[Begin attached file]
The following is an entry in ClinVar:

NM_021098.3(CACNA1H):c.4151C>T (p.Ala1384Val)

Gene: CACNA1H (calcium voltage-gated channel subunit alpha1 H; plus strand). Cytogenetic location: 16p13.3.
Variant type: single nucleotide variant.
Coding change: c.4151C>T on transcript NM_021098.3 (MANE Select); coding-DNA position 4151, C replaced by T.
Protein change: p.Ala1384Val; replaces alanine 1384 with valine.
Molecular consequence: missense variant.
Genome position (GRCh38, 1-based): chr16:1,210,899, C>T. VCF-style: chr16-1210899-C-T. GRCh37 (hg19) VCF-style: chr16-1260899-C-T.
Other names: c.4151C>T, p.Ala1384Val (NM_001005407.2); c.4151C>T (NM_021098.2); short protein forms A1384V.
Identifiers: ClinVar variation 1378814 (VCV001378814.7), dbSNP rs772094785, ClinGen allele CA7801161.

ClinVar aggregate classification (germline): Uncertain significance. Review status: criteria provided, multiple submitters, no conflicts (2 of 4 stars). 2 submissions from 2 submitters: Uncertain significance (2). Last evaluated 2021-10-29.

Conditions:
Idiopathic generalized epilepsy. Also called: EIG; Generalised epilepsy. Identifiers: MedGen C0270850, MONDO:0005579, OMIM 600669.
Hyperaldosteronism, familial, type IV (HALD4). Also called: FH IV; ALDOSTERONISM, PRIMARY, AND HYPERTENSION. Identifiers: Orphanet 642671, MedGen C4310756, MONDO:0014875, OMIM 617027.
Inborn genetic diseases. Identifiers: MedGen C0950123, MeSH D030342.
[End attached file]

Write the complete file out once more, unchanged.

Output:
The following is an entry in ClinVar:

NM_021098.3(CACNA1H):c.4151C>T (p.Ala1384Val)

Gene: CACNA1H (calcium voltage-gated channel subunit alpha1 H; plus strand). Cytogenetic location: 16p13.3.
Variant type: single nucleotide variant.
Coding change: c.4151C>T on transcript NM_021098.3 (MANE Select); coding-DNA position 4151, C replaced by T.
Protein change: p.Ala1384Val; replaces alanine 1384 with valine.
Molecular consequence: missense variant.
Genome position (GRCh38, 1-based): chr16:1,210,899, C>T. VCF-style: chr16-1210899-C-T. GRCh37 (hg19) VCF-style: chr16-1260899-C-T.
Other names: c.4151C>T, p.Ala1384Val (NM_001005407.2); c.4151C>T (NM_021098.2); short protein forms A1384V.
Identifiers: ClinVar variation 1378814 (VCV001378814.7), dbSNP rs772094785, ClinGen allele CA7801161.

ClinVar aggregate classification (germline): Uncertain significance. Review status: criteria provided, multiple submitters, no conflicts (2 of 4 stars). 2 submissions from 2 submitters: Uncertain significance (2). Last evaluated 2021-10-29.

Conditions:
Idiopathic generalized epilepsy. Also called: EIG; Generalised epilepsy. Identifiers: MedGen C0270850, MONDO:0005579, OMIM 600669.
Hyperaldosteronism, familial, type IV (HALD4). Also called: FH IV; ALDOSTERONISM, PRIMARY, AND HYPERTENSION. Identifiers: Orphanet 642671, MedGen C4310756, MONDO:0014875, OMIM 617027.
Inborn genetic diseases. Identifiers: MedGen C0950123, MeSH D030342.